It’s high noon on a Tuesday and there’s a short wait for a table while staffers clean up after recently departed guests. Most of the diners are here for the lunch buffet, but I also spot a few couples enjoying a la carte options ordered off the regular menu. In place of thrifty university students, the folks filling every seat in the house appear to be fully formed adults, most likely medical, educational or cultural professionals from nearby institutions.
There’s been plenty of handwringing going on about the state of affairs in and around Uptown, the neighborhood that continues to take shape in University Circle. While observers discuss various shortcomings as related to wayfinding, parking and the proliferation of “bland fast-casual restaurants,” Indian Flame is quietly sprinting towards its 10th birthday. A decade in business is a mark of distinction for a restaurant located anywhere on a map, but it feels especially noteworthy on the unpredictable restaurant row that has formed along Euclid Avenue.
In 2010, after a work visit to Indian Flame, I wrote the following: “As the Uptown project in University Circle begins to take shape… some of the existing restaurants are bound to be swept away in the revamp. Here’s hoping Indian Flame won’t be one of them.” As it turns out, that’s precisely what happened – nearly. An expired lease at its original location almost spelled doom for the mom-and-pop Punjab shop. Instead, the owners found refuge in a larger, brighter and infinitely more agreeable space one block west, in a property made vacant by the relocation of Piccadilly Artisan Creamery.
There are few dining experiences more immediately gratifying, roundly satisfying and value-conscious than a well-prepared Indian buffet. The one dished up at Indian Flame ($10.99) is among the best in town, fueled by a fresh and bottomless selection of vegetarian and non-vegetarian Northern Indian dishes. On that particular Tuesday I counted approximately eight different main selections, in addition to two types of rice, salad, raita, chutneys, pickles and an endless supply of fresh-baked buttery naan. Mildly spiced dishes were built around chickpeas, lentils and mixed vegetables in a creamy butter sauce. There also was crunchy deep-fried veggie pakora, lipstick-red tandoori chicken and airy biryani studded with tender boneless chicken.
Dinner is a more civilized affair, with the buffet line cleaned, stowed and readied for the following day, replaced by servers and a large menu flush with familiar and not-so-familiar options. Meals now can begin with an ice-cold Indian beer like Taj Mahal or glass of white or red wine thanks to an eight-seat bar that was installed in the new space. That bar also happens to be a fine perch on which to wait for take-out orders while watching mesmerizing Indian pop music videos.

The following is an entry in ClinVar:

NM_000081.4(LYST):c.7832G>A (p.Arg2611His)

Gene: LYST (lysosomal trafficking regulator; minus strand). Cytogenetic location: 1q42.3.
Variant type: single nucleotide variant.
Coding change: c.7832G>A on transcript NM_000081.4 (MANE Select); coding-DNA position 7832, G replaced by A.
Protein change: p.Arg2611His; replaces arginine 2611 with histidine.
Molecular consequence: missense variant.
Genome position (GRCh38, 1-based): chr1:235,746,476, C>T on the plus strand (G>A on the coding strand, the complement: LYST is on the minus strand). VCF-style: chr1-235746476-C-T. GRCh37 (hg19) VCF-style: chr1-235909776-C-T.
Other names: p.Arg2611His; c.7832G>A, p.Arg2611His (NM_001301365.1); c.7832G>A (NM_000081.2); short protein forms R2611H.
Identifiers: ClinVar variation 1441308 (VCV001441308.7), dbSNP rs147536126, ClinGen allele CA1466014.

A nice place to start, especially if you’re knocking back one of those beers, is with a basket of wafer-thin papadum ($2.99) and some street food-style snacks like papri chaat, pani puri or aloo tikki chaat. These crispy, crunchy, savory treats are topped with various sauces and chutneys, resulting in a riot of flavors and textures. The aloo tikki chaat ($5.99) arrives with three seasoned and pan-fried potato patties beneath a flurry of chickpeas, fresh herbs and sweet, tart and tangy chutneys.
Indian Flame’s curries are resplendent, with the goat curry ($15.99) leading the pack. Lurking in the fragrant, intensely flavored and deeply spiced sauce are succulent pieces of slow-cooked meat. The goat is on the bone, but just barely, falling off with a gently nudge from a spoon. All that’s needed is some aromatic steamed rice and a dish of cool, refreshing yogurt-based raita to counter the heat. On the opposite end of the spectrum is the shahi paneer ($12.99), firm cubes of fresh cheese bathed in a rich, creamy and nutty gravy. This vegetarian dish makes chicken tikka masala seem boring by comparison. Large, festive and the color of the setting sun, a glorious platter of shrimp biryani ($17.99) is always a good idea. We count about a dozen large, plump and perfectly cooked shrimp buried in the fluffy, intoxicating rice. If you like things hot as Hades, the neon-green cilantro and mint chutney is your best friend.
The fact that Indian Flame survived for a decade in a dark, cramped space at the far end of a road that always seemed to be under construction should be proof enough of its quality and value. Now that stellar food shines brighter still in a cheery, sun-lit space deeper into the main drag. That’s great news for both Indian food fans and observers looking for a University Circle success story.
Published at Wed, 07 Aug 2019 05:00:00 +0000